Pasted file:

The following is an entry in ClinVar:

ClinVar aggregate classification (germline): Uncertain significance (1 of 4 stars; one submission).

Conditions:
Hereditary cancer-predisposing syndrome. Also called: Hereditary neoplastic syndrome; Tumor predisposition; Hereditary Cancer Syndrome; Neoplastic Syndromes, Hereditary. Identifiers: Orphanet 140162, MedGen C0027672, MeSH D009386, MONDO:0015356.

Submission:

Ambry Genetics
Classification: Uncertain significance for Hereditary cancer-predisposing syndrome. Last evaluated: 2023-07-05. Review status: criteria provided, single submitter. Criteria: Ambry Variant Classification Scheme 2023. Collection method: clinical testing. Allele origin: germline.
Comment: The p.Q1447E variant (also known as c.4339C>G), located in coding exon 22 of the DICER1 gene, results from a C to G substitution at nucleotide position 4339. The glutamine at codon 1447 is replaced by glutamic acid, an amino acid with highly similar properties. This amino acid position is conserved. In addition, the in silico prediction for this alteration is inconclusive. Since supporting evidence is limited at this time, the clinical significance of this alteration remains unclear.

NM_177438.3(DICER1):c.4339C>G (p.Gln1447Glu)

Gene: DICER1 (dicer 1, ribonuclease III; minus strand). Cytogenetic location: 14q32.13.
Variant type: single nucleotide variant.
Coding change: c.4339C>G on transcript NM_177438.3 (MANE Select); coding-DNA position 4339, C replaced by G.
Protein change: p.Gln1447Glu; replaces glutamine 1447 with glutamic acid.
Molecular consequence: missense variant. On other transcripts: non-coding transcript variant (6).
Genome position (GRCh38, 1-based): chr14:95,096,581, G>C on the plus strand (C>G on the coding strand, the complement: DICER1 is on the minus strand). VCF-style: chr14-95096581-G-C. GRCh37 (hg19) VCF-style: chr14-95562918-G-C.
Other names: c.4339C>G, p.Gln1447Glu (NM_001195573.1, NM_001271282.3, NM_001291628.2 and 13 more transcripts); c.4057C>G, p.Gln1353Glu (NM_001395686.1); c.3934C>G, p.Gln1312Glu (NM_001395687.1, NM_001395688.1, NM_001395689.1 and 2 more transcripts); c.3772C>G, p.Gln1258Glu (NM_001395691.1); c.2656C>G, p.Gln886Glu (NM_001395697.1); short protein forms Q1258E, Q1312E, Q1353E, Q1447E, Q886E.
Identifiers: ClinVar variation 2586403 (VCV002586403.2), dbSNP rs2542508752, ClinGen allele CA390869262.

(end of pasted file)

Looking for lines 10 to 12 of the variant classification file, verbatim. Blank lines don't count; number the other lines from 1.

Gene: DICER1 (dicer 1, ribonuclease III; minus strand). Cytogenetic location: 14q32.13.
Variant type: single nucleotide variant.
Coding change: c.4339C>G on transcript NM_177438.3 (MANE Select); coding-DNA position 4339, C replaced by G.